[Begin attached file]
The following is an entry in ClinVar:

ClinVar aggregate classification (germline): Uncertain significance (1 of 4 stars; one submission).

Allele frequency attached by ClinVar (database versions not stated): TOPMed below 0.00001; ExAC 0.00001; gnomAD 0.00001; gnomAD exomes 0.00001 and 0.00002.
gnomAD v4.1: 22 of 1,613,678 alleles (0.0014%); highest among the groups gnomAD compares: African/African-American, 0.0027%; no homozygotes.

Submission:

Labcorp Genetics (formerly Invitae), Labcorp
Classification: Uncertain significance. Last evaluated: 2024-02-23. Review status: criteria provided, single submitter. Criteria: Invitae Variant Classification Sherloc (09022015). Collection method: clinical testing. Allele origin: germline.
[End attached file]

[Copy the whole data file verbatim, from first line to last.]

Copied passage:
The following is an entry in ClinVar:

ClinVar aggregate classification (germline): Uncertain significance (1 of 4 stars; one submission).

Allele frequency attached by ClinVar (database versions not stated): TOPMed below 0.00001; ExAC 0.00001; gnomAD 0.00001; gnomAD exomes 0.00001 and 0.00002.
gnomAD v4.1: 22 of 1,613,678 alleles (0.0014%); highest among the groups gnomAD compares: African/African-American, 0.0027%; no homozygotes.

Submission:

Labcorp Genetics (formerly Invitae), Labcorp
Classification: Uncertain significance. Last evaluated: 2024-02-23. Review status: criteria provided, single submitter. Criteria: Invitae Variant Classification Sherloc (09022015). Collection method: clinical testing. Allele origin: germline.